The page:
Argentina, one of the G20 countries, has taken a step backward with its cryptocurrency development. The South American country has typically been supportive of allowing crypto-related activity, even instituting crypto payments to pay for public transportation. However, the Central Bank of Argentina (BCA, for its Spanish acronym) has passed down a new policy that prohibits citizens from using credit card to purchase digital currencies, Cointelegraph Brazil reported. The change came shortly after the BCA decided to limit purchases of U.S. dollars.
According to the central bank, the decision to restrict purchases of crypto, as well as of U.S. dollars, was made in order to preserve Argentina’s Foreign Exchange (Forex) reserves. The BCA wants to keep U.S. dollars out of the country in an attempt to strengthen exchange rates. It stated last week that the maximum amount of dollars that can be purchased on a monthly basis is now just $200, as opposed to the $10,000 previously allowed.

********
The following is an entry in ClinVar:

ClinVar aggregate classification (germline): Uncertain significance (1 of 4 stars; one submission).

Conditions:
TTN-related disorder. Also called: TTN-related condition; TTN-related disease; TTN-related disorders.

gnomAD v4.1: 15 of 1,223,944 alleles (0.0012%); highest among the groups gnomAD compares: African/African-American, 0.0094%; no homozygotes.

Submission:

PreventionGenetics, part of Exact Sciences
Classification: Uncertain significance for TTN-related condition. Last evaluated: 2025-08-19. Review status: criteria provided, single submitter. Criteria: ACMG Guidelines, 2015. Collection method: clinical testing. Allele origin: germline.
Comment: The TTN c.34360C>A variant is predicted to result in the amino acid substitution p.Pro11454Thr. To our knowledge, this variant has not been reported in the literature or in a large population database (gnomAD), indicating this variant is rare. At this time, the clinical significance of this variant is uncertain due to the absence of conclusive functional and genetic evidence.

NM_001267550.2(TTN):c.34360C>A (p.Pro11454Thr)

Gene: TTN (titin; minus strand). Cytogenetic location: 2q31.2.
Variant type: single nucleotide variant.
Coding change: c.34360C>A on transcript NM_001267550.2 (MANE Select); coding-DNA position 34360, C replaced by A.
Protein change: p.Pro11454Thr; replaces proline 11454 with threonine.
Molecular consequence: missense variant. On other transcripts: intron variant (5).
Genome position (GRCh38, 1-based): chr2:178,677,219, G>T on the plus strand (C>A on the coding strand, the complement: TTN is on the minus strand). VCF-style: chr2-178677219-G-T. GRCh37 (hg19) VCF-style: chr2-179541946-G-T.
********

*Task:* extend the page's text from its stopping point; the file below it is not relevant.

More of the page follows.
The BCA said in a published communication (translated from Spanish), “Acquisition of Bitcoin and cryptocurrencies: It is prohibited to purchase BTC with this payment method. The only remaining alternative for this investment is to do so with funds transferred from a bank account.”
Also in an effort to shore up its forex reserves, the BCA now defines “exchange rate” to include foreign currency limit and control and states that financial institutions and other local card issuers “must have the approval Central Bank prior to accessing the foreign exchange market and making payments abroad through the use of credit, debit or prepaid cards issued in the country, when such payments originate, directly or indirectly, through the use of international payment networks.”
The changes aren’t going to sit well with crypto enthusiasts,